House Bill (HB) 20, authored by Rep. Briscoe Cain (R-Deer Park) and sponsored by Sen. Bryan Hughes (R-Mineola), would have prohibited social media platforms with more than 50 million users from censoring individuals based on their views and would have required increased transparency.
Pitman ordered a temporary injunction against HB 20 in a 30-page order, concluding that, “content moderation and curation will benefit users and the public by reducing harmful content and providing a safe, useful service.”
The judge was favorable toward the arguments from the trade associations representing major social media platforms, who contended that instead of protecting the free speech rights of individuals, HB 20 infringed upon the First Amendment rights of the companies to regulate what content is shared on their platforms.
“This Court is convinced that social media platforms, or at least those covered by HB 20, curate both users and content to convey a message about the type of community the platform seeks to foster and, as such, exercise editorial discretion over their platform’s content,” wrote Pitman.
Starting “from the premise that social media platforms are not common carriers,” Pitman contends that the “editorial discretion” exercised by the companies is protected by the First Amendment.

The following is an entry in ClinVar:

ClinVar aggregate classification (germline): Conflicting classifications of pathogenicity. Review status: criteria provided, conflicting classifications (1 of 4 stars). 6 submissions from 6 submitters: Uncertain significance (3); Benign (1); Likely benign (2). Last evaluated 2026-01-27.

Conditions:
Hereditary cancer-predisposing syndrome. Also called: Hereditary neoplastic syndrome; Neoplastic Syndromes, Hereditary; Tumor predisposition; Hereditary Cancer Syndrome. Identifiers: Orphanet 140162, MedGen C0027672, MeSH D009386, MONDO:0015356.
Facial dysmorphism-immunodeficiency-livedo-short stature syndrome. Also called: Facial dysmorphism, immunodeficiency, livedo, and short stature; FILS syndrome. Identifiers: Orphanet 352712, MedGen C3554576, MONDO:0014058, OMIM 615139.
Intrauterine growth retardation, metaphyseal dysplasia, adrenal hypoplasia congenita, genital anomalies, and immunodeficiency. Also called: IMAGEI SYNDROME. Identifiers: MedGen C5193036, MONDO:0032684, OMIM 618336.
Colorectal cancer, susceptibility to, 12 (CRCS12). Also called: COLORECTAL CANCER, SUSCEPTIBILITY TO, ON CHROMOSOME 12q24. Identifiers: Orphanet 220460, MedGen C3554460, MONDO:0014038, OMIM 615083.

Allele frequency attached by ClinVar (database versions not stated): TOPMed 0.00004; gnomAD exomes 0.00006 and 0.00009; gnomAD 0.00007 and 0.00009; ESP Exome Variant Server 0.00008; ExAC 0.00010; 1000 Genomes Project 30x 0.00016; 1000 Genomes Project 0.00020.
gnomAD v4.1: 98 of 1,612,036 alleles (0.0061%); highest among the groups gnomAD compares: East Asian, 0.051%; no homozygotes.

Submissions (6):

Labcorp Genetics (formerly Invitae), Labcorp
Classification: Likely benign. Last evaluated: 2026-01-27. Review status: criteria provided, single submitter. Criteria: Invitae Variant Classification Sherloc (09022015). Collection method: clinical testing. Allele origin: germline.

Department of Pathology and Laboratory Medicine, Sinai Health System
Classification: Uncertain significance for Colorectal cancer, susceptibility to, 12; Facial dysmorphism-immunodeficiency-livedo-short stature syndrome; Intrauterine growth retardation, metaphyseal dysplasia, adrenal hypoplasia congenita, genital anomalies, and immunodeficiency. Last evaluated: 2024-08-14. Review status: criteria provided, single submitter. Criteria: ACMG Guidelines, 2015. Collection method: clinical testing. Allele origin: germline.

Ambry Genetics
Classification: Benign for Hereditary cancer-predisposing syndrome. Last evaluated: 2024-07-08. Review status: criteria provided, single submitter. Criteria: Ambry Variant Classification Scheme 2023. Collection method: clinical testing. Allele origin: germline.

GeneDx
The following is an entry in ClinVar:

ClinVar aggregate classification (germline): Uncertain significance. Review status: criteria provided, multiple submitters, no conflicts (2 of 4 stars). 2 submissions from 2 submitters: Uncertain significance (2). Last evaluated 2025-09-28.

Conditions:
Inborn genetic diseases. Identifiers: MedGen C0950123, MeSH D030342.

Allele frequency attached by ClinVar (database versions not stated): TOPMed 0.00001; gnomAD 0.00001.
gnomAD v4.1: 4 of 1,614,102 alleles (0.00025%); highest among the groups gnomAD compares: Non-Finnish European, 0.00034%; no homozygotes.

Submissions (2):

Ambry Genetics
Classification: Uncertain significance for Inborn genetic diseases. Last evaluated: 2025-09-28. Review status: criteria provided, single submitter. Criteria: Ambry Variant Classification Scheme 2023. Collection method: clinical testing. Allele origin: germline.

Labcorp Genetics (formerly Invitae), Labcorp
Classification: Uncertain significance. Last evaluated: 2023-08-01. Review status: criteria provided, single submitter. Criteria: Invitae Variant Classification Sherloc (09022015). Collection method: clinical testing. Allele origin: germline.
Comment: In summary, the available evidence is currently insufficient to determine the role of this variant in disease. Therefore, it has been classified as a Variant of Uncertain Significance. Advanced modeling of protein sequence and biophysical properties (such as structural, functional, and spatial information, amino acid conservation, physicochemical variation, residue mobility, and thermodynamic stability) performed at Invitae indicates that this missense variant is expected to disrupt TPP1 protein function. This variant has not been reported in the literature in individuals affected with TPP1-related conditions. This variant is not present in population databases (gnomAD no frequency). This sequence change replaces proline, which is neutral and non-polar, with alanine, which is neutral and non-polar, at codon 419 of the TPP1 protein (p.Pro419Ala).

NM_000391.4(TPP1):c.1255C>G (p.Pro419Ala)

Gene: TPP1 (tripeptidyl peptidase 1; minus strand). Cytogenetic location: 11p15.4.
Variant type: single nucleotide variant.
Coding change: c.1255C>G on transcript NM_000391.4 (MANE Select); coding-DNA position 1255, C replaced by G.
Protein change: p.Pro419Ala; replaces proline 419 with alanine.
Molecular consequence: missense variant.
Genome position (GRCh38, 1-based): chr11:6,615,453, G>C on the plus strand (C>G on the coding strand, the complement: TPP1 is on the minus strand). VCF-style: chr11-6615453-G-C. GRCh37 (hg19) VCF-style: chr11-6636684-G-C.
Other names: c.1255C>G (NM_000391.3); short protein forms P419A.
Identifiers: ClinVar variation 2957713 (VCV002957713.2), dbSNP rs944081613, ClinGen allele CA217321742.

Steve DelBianco, the president of NetChoice who advocated against the bill throughout the legislative process, applauded Pitman’s decision in a press release.
“HB 20 would unleash a tidal wave of offensive content and hate speech crashing onto users, creators, and advertisers,” said DelBianco. “Thanks to the decision made today, social media can continue providing high-quality services to Americans while simultaneously keeping them safe from irresponsible users and offensive content.”
A recent report published by NetChoice shows that nearly six billion posts were removed by social media platforms in the latter half of 2020, which included 2.9 billion posts labeled as “spam,” 66 million as “hateful content,” 52 million as “child sexual exploitation,” 45 million as “graphic violence,” and 25 million as “abuse or harassment.”
Proponents of the legislation, such as Hughes, agree that sites need to moderate content that is graphically violent or pornographic but say that the platforms should not censor political or religious views.
At the time of publishing, Attorney General Ken Paxton had not yet released any statement regarding the court order or Texas’ response.
“I have not read the judge’s order,” Cain, the bill’s author, told The Texan. “Nor have I ever heard from the attorney general’s office about the lawsuit.”
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Daniel Friend is the Marketing and Media Manager for The Texan. After graduating with a double-major in Political Science and Humanities, he wrote for The Texan as a reporter through June 2022. In his spare time, you're likely to find him working on The Testimony of Calvin Lewis, an Abolition of Man-inspired novel and theatrical podcast.